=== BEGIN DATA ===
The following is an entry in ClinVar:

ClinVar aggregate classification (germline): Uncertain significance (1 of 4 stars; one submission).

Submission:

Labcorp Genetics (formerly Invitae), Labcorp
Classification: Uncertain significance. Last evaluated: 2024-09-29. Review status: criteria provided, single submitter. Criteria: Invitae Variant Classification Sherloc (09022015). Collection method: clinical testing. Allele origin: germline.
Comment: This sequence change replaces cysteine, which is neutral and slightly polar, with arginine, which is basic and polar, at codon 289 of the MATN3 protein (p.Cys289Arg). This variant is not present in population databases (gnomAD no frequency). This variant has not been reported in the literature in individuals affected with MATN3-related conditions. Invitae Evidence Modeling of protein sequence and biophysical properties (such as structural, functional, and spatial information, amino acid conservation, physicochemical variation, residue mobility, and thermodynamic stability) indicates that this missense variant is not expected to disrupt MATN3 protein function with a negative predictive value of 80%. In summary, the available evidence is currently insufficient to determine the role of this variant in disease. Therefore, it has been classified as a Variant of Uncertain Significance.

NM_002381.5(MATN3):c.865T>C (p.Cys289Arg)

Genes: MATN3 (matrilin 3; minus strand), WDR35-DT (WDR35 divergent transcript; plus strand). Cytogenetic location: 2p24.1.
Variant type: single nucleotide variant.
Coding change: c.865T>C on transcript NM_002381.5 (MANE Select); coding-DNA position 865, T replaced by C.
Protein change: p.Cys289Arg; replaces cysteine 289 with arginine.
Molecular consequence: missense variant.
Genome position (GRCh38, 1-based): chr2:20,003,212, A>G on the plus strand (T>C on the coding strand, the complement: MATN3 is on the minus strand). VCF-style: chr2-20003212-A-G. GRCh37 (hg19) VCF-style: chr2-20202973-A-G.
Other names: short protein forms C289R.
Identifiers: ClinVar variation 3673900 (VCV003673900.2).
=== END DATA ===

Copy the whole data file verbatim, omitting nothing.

The following is an entry in ClinVar:

ClinVar aggregate classification (germline): Uncertain significance (1 of 4 stars; one submission).

Submission:

Labcorp Genetics (formerly Invitae), Labcorp
Classification: Uncertain significance. Last evaluated: 2024-09-29. Review status: criteria provided, single submitter. Criteria: Invitae Variant Classification Sherloc (09022015). Collection method: clinical testing. Allele origin: germline.
Comment: This sequence change replaces cysteine, which is neutral and slightly polar, with arginine, which is basic and polar, at codon 289 of the MATN3 protein (p.Cys289Arg). This variant is not present in population databases (gnomAD no frequency). This variant has not been reported in the literature in individuals affected with MATN3-related conditions. Invitae Evidence Modeling of protein sequence and biophysical properties (such as structural, functional, and spatial information, amino acid conservation, physicochemical variation, residue mobility, and thermodynamic stability) indicates that this missense variant is not expected to disrupt MATN3 protein function with a negative predictive value of 80%. In summary, the available evidence is currently insufficient to determine the role of this variant in disease. Therefore, it has been classified as a Variant of Uncertain Significance.

NM_002381.5(MATN3):c.865T>C (p.Cys289Arg)

Genes: MATN3 (matrilin 3; minus strand), WDR35-DT (WDR35 divergent transcript; plus strand). Cytogenetic location: 2p24.1.
Variant type: single nucleotide variant.
Coding change: c.865T>C on transcript NM_002381.5 (MANE Select); coding-DNA position 865, T replaced by C.
Protein change: p.Cys289Arg; replaces cysteine 289 with arginine.
Molecular consequence: missense variant.
Genome position (GRCh38, 1-based): chr2:20,003,212, A>G on the plus strand (T>C on the coding strand, the complement: MATN3 is on the minus strand). VCF-style: chr2-20003212-A-G. GRCh37 (hg19) VCF-style: chr2-20202973-A-G.
Other names: short protein forms C289R.
Identifiers: ClinVar variation 3673900 (VCV003673900.2).